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You Can Have Healthier Holiday Relationships with Your In-Laws

You Can Have Healthier Holiday Relationships with Your In-Laws

Some tips for planning and being together
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Adjust your expectations. Let's be realistic: none of us will have a "perfect" holiday. The turkey might not be done on time, a child might have a grand mal tantrum, and Uncle Toney might show up with his "special friend." If you picture a Hallmark movie going into the holidays this year, you are going to be disappointed. Instead, make room for reality and look for things at each celebration that you can laugh about and be thankful for.

Create a backup plan/code word. Hopefully neither of these will be necessary. But if things get particularly hairy, it can be helpful to have a backup plan in place. One husband I know felt frayed after about six hours of holiday celebration at his in-laws', and his wife knew he needed some "alone time," so she suggested he go get some ice. Now "getting some ice" is his way of taking 20 or 30 minutes to be alone, reset, and come back to the family restored. Marathon holiday weekends can lend themselves to stress in a contained environment, so if you need to, pick a code word that will let your spouse know you need a break. Love your family, but also take care of each other. This isn't about escapism, hiding out for hours at a time, but a chance to recharge and then reconnect.

Deliver your plans with empathy and love to the people who love and raised you and your spouse! Prayerfully consider an honest conversation or letter that could clear up some misunderstandings or standing issues that crop up every year. Decide to expect and accept what the holidays will actually be like, not what you dream they will be like, and put a little plan in place for when things get, um, too "real."

Jenny Schermerhorn is seeking to live an abundant life in motherhood, ministry, and marriage. She's a freelance writer and communications director at her church.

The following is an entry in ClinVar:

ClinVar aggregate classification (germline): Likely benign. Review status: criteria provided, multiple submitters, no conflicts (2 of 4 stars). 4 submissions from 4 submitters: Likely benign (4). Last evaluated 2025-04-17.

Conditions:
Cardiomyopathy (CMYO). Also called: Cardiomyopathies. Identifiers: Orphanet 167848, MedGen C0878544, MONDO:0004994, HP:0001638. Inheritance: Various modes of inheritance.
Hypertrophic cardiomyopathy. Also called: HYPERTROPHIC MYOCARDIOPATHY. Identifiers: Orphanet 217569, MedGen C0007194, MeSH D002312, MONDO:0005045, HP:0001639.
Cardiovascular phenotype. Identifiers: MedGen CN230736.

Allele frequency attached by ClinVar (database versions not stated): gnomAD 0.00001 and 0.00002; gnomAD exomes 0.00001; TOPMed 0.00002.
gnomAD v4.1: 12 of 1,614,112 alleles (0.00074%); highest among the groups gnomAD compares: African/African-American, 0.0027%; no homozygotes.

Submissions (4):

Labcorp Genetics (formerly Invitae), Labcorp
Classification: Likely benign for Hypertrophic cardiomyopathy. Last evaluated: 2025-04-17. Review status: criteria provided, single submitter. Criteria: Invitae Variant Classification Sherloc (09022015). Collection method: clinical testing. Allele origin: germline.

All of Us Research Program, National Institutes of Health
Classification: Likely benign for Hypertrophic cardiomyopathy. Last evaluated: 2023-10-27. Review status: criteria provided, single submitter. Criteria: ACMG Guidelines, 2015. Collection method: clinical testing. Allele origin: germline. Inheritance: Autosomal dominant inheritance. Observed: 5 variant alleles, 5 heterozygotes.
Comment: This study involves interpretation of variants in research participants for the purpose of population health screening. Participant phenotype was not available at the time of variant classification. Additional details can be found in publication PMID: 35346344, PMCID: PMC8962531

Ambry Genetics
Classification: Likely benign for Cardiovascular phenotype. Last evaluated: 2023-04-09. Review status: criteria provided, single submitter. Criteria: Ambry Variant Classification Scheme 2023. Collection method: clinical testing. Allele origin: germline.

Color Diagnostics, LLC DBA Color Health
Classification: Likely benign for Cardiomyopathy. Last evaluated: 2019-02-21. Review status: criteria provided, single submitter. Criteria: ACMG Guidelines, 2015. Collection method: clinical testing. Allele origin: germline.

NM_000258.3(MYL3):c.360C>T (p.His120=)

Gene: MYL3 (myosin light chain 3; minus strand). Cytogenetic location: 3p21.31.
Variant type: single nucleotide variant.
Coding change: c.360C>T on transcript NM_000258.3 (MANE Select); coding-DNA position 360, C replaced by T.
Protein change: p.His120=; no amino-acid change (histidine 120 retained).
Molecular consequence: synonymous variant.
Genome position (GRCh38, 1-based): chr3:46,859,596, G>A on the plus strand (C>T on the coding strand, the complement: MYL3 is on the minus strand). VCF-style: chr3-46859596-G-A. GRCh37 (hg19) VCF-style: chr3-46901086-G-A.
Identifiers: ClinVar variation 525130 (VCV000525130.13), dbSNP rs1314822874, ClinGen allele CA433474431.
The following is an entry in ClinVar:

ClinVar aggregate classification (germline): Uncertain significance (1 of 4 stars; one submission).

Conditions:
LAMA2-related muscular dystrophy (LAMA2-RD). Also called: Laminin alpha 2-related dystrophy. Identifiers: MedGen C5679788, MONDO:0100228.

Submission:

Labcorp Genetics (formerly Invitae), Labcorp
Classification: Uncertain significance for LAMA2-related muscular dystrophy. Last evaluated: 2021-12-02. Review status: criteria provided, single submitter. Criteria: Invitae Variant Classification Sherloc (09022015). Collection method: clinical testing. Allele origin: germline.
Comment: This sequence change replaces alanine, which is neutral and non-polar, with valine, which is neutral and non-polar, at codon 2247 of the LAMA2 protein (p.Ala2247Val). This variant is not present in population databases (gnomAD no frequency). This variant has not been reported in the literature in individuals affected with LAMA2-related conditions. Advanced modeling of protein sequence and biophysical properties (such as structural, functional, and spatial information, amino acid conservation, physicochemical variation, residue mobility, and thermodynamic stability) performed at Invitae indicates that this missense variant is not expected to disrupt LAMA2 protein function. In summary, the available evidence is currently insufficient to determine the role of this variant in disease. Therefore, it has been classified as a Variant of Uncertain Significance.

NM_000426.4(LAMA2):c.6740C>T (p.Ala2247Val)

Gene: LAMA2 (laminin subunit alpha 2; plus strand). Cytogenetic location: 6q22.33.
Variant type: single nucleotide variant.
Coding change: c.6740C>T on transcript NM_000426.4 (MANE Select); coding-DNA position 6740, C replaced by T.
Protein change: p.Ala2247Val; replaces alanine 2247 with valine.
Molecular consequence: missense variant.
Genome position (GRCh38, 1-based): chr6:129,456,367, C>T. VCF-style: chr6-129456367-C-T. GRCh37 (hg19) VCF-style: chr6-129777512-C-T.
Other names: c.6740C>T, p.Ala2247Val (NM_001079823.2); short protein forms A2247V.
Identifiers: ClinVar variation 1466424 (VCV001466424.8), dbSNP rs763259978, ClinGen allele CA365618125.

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Displaying 2–4 of 7 comments

Angie

December 03, 2012  7:12am

Thanks for the article, it is perfect timing for this Thanksgiving & Christmas season!

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JE

November 23, 2012  3:14pm

Uncle Toney bringing his special friend is something that can ruin your holiday? Regardless of how you feel about Uncle Toney or him having a special friend, shouldn't he be able to be apart of the holiday and participate with the family? It doesn't feel right to me to categorize someone coming to dinner in the same category as a turkey prep issue or a child's tantrum. If I had an "uncle Toney" who had a "special friend" (whatever that means) I would hope that having him be with our family on the holiday would add to the togetherness and specialness of the day. I don't think this is an example of an imperfect holiday that should be used in a publication for Christianity Today. Surely Jesus would be the first to invite all of our "Uncle Toney's" to dine with him.

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Alyce

November 23, 2012  11:30am

To PS ~ God bless you! You ARE doing the right thing for you and your children. Recently went thru something similiar and this will be my family's 3rd Christmas WITHOUT toxic drama... and without that it really doesn't matter if the weather is awful or the turkey is done late or whatever... we're together and enjoying each other and that's what really matters! Just lovely (even with a late turkey!) AND my kids (now college-aged) have all thanked me for taking that step and removing us all from that drama. Stay strong and remember you are passing on a legacy to your children.

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